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Discussion Starter · #1 ·
I was at spin class last night and watching my meager power numbers. I got to thinking about the amount of energy that was being created in that room at that very moment. Probably a few thousand watts for an hour.
That got me to thinking. If I could somehow harness the power I create on a stationary bike/trainer/rollers and charge some batteries. I could easily save a huge chunk on my electric bill.
I'm not a very smart man.So I'm sure someone much smarter than me figured this out 50 years ago. Is anyone else doing this? Are there companies that you guys have used for a product similar to this?
 

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An attractive notion. Renewable, eco-friendly human power.

Convicted criminals can be required to do their daily kW-hour. As can people found guilty of excessive car (SUV) usage.

Quite soon generators on all bikes at all times will start looking like a good idea with stuff like LED, HID, GPS, Di2 , MP3 - what next ? in-helmet head-up-display, rearview cameras, antilock braking, electronic CVT, black boxes, transponders.. ???
 

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tommyrhodes said:
So I'm sure someone much smarter than me figured this out 50 years ago. Is anyone else doing this? Are there companies that you guys have used for a product similar to this?
Don't know of a product, but there are people thinking about this. Just for starters, here's a quick calculation from someone in Germany interested in this. This assumes riders who can hold 120 Watt for a long time.

120 Watt mechanical power nets about 100 Watt electrical power,

so 10 people riding 5 hours daily on a spin trainer would produce:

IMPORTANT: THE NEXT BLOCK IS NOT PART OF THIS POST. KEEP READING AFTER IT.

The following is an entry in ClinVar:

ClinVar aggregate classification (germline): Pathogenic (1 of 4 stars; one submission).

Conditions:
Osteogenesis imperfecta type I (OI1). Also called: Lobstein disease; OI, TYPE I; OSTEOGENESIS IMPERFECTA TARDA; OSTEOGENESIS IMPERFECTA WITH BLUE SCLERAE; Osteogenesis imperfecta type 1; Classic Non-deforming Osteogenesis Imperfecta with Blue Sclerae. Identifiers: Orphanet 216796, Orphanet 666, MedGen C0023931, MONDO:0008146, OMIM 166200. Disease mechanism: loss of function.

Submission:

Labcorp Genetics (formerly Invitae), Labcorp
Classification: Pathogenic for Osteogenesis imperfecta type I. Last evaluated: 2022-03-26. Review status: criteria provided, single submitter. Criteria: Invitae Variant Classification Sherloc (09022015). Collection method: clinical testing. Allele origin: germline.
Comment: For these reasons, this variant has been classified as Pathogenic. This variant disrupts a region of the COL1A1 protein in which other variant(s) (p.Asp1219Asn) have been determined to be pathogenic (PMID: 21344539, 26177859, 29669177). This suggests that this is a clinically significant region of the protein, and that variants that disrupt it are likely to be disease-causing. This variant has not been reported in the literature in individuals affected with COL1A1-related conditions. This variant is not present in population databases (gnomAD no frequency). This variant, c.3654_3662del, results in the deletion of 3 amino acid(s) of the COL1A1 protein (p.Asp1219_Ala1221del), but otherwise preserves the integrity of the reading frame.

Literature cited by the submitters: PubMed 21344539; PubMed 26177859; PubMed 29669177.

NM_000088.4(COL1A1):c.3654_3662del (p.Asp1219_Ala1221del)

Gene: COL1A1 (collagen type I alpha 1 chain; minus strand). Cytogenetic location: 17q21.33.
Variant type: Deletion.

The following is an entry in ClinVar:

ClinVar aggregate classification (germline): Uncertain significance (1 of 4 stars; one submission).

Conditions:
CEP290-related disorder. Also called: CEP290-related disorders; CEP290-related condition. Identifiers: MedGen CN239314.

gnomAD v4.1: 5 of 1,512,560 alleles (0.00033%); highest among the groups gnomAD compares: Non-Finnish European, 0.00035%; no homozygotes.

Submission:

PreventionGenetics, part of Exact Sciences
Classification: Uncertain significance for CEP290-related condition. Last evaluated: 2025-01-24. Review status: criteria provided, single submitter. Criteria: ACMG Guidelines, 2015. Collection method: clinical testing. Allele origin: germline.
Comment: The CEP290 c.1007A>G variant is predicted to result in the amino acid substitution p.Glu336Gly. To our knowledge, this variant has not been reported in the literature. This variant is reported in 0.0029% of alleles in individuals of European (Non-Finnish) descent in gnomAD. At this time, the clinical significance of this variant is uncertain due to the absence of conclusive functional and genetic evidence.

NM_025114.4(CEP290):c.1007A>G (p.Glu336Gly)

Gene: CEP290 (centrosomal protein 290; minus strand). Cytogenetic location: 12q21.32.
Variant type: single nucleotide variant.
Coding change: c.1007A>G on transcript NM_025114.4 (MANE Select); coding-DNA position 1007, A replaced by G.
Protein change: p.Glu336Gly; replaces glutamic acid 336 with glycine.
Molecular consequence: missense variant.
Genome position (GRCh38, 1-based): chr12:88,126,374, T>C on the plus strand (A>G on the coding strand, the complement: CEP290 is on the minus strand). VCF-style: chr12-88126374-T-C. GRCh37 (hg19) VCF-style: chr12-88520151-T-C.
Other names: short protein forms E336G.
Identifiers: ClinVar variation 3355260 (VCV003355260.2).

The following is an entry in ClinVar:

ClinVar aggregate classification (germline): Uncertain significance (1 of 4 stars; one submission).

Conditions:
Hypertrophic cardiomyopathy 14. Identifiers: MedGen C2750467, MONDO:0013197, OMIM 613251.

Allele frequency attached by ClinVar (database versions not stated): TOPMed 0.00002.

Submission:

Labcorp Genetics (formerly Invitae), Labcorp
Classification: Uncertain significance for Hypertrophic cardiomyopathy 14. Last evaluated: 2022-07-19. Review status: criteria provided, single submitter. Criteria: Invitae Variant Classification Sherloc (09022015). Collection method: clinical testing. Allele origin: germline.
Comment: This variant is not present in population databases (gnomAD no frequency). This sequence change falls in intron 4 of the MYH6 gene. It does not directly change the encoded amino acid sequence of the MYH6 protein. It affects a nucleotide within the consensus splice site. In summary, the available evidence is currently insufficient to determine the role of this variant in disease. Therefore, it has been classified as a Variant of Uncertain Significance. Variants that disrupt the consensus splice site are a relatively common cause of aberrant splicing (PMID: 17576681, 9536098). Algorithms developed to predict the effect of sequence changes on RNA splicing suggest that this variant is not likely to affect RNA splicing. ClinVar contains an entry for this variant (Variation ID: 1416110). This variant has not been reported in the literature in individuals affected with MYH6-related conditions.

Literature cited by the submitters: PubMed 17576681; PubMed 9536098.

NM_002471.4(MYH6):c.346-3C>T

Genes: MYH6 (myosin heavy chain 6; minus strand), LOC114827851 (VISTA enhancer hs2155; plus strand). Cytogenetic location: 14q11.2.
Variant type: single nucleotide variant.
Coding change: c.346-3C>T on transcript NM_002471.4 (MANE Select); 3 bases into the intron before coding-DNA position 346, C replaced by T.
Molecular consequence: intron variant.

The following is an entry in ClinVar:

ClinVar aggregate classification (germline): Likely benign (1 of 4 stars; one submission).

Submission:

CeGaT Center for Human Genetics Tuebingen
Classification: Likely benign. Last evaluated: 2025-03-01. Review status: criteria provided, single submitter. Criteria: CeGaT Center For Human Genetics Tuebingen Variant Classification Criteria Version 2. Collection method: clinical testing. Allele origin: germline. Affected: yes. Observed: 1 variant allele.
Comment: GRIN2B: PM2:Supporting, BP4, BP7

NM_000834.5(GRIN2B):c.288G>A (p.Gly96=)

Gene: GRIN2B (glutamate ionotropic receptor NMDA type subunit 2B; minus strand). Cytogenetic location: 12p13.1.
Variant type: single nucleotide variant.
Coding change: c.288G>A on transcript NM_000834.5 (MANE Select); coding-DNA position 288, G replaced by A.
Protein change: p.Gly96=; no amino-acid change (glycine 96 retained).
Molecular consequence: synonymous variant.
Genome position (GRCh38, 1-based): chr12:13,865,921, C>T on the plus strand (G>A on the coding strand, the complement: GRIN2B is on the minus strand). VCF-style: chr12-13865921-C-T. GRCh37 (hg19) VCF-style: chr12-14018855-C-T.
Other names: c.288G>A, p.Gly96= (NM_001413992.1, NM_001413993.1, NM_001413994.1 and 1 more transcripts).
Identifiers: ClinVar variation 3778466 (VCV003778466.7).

10 x 5 x 100 Watt /1000 = 5 kWh (kilowatt hours) per day.

5 kWh x 365 = 1825 kWh per year.

(The average yearly electricity consumption of all German households is 3,900 kWh; of all U.S. households 11,400 kWh.)
 

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Discussion Starter · #4 ·
Hmm. I hate math but I'll have to do the math and see how much I could save by coming up with a system.
I think if I could hook an automotive alternator up to some batteries I could store power. I rarely watch tv and stuff. Most of my day to day electric usage is for hot water and charging my blackberry lol.
The batteries would easily power some lights and probably a tv. Be an interesting project. Still open to ideas though so keep them coming.
 

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Here you go:

http://www.windstreampower.com/Bike_Power_Generator.php

Dancer
tommyrhodes said:
Hmm. I hate math but I'll have to do the math and see how much I could save by coming up with a system.
I think if I could hook an automotive alternator up to some batteries I could store power. I rarely watch tv and stuff. Most of my day to day electric usage is for hot water and charging my blackberry lol.
The batteries would easily power some lights and probably a tv. Be an interesting project. Still open to ideas though so keep them coming.
 

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I read about a gym somewhere that is or was being built where all of the equipment supplied power for the building.

If I remember correctly though it was a pet project of the owner and the cost of all the equipment and wiring and such was way up there. He said that at the present it wasn't a wise financial choice but he was hoping to spread the idea.
 

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Math hate

tommyrhodes said:
Hmm. I hate math but I'll have to do the math and see how much I could save by coming up with a system.
I think if I could hook an automotive alternator up to some batteries I could store power. I rarely watch tv and stuff. Most of my day to day electric usage is for hot water and charging my blackberry lol.
The batteries would easily power some lights and probably a tv. Be an interesting project. Still open to ideas though so keep them coming.
You'd better learn to love math PDQ. If you could ride at 200w for 5 hours (!), you could generate 160 watts from a generator (80% efficiency) and that would be enough to heat 5.5 gallons from 60F to 120 F. You'd better take pretty short showers!

However, if you're a wimp and only put in an hour a day on your generator bike, then it's one gallon of water heated, or 2 hours on a small TV, or 2 hours on a dim light bulb. Those who can't do math are doomed! :)
 

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Discussion Starter · #10 ·